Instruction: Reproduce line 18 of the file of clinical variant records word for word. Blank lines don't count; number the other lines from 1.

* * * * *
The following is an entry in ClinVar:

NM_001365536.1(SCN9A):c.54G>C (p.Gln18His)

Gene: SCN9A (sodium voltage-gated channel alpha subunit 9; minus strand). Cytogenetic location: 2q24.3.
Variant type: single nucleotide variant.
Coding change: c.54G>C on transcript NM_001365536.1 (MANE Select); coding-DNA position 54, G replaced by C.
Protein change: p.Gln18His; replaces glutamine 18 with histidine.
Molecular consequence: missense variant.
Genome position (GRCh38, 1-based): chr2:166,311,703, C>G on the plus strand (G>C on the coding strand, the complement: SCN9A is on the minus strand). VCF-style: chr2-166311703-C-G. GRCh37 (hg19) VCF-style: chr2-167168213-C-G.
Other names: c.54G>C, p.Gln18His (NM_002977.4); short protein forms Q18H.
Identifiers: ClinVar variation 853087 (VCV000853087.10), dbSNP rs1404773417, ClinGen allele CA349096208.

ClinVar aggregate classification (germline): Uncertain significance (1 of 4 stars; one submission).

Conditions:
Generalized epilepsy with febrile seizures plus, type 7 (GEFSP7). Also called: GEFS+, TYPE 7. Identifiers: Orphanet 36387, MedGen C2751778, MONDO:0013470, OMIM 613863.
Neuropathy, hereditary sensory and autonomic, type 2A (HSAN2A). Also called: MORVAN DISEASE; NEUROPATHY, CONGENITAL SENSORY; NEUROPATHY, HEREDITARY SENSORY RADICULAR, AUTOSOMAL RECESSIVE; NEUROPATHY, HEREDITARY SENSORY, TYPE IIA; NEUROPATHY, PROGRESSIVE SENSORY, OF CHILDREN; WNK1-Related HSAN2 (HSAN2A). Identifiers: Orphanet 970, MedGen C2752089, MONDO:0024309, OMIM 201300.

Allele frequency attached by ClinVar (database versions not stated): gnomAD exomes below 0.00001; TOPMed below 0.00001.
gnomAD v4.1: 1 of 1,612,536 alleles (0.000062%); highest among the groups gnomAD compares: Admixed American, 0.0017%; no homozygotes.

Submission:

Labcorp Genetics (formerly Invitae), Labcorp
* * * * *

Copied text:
Labcorp Genetics (formerly Invitae), Labcorp